In understanding when and why we should donk bet, it's first important to understand the basic strategy mechanics behind betting in general. One of the biggest factors in determining a player's betting frequency on any street is their range advantage. In other words, when one player's range is made up of a higher percentage of strong made hands (two pair, sets, straights, flushes, etc.), that player should likely be more aggressive than the other player. In most cases, this leads to the preflop aggressor being checked to--not because they were the preflop raiser, but because their range is usually stronger. For instance, when the button raises preflop and the big blind only calls, the button's preflop range is obviously stronger. This range advantage often carries over to the flop, but, as we will see, this is not always the case.
First, let's talk about when not to donk. Ace-high boards without a straight possible and king-high boards in general come to mind as the most obvious boards to always check BB vs BTN in single-raised pots. This is because the button's range will contain all the top sets and top two pairs, while the big blind's range will not.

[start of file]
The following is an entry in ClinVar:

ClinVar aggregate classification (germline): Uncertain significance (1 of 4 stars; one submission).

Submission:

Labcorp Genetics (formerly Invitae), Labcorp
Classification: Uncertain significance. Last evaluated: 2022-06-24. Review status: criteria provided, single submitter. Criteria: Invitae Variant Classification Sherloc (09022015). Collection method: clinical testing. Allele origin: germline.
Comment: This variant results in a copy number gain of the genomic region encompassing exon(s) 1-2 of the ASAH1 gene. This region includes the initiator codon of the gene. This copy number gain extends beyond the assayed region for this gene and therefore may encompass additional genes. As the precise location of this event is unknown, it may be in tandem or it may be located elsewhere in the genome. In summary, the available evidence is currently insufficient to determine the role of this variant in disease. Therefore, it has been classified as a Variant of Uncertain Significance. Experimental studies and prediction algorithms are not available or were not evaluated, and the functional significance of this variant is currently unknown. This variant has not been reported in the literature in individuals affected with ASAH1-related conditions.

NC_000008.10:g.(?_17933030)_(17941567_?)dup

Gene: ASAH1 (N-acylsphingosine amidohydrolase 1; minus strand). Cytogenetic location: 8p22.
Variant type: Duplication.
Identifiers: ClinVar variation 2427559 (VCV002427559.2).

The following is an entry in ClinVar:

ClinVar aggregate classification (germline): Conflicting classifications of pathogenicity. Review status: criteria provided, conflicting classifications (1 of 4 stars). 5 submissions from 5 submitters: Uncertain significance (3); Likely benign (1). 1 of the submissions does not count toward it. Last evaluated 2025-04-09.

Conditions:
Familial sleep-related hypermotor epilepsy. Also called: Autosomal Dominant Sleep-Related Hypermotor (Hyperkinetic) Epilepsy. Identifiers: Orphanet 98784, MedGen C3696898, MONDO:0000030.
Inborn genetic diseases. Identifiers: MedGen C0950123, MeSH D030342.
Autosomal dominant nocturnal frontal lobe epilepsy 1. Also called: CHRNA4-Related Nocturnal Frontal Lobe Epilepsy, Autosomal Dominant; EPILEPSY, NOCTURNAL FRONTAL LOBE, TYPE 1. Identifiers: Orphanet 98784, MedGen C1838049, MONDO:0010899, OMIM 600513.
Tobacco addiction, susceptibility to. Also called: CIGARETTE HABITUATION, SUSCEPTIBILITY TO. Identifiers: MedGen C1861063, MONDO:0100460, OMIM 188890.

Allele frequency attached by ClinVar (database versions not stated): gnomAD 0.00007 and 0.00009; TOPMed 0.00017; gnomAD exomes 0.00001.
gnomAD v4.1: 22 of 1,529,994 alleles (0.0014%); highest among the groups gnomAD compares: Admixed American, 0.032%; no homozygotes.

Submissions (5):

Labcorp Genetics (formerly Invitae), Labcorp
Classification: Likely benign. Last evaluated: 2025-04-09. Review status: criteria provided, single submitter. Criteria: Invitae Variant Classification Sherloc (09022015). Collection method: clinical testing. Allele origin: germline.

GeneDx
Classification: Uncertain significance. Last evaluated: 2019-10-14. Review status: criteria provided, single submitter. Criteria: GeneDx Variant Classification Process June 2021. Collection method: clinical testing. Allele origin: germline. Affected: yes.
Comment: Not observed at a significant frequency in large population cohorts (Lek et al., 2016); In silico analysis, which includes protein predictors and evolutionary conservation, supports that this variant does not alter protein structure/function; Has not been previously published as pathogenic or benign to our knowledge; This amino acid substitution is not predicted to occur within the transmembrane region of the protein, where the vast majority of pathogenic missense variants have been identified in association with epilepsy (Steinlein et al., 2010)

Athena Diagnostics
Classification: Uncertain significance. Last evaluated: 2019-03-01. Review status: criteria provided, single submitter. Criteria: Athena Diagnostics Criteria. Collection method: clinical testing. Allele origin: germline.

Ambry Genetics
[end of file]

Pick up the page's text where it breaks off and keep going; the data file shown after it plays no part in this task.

So when thinking about what flops we want to donk on, we should look for boards where we have significantly more strong hands than our opponent. The most common example of this is flops on which a straight is possible and we have all the off-suit combos of the straight(s), but villain only has the suited combos.
As a practical example, let's say BTN raises preflop, we call in the BB, and the board is 5♠ 4♠ 3♦. Here, we have all 16 combos of 7-6 for the nut straight, while the button only has the 4 suited combos. Additionally, we always have A2o in our range, while the button may or may not be opening A2o pre. Finally, we can have many more two pair combos with 54o and 43s, while again the button is likely to be folding those hands preflop.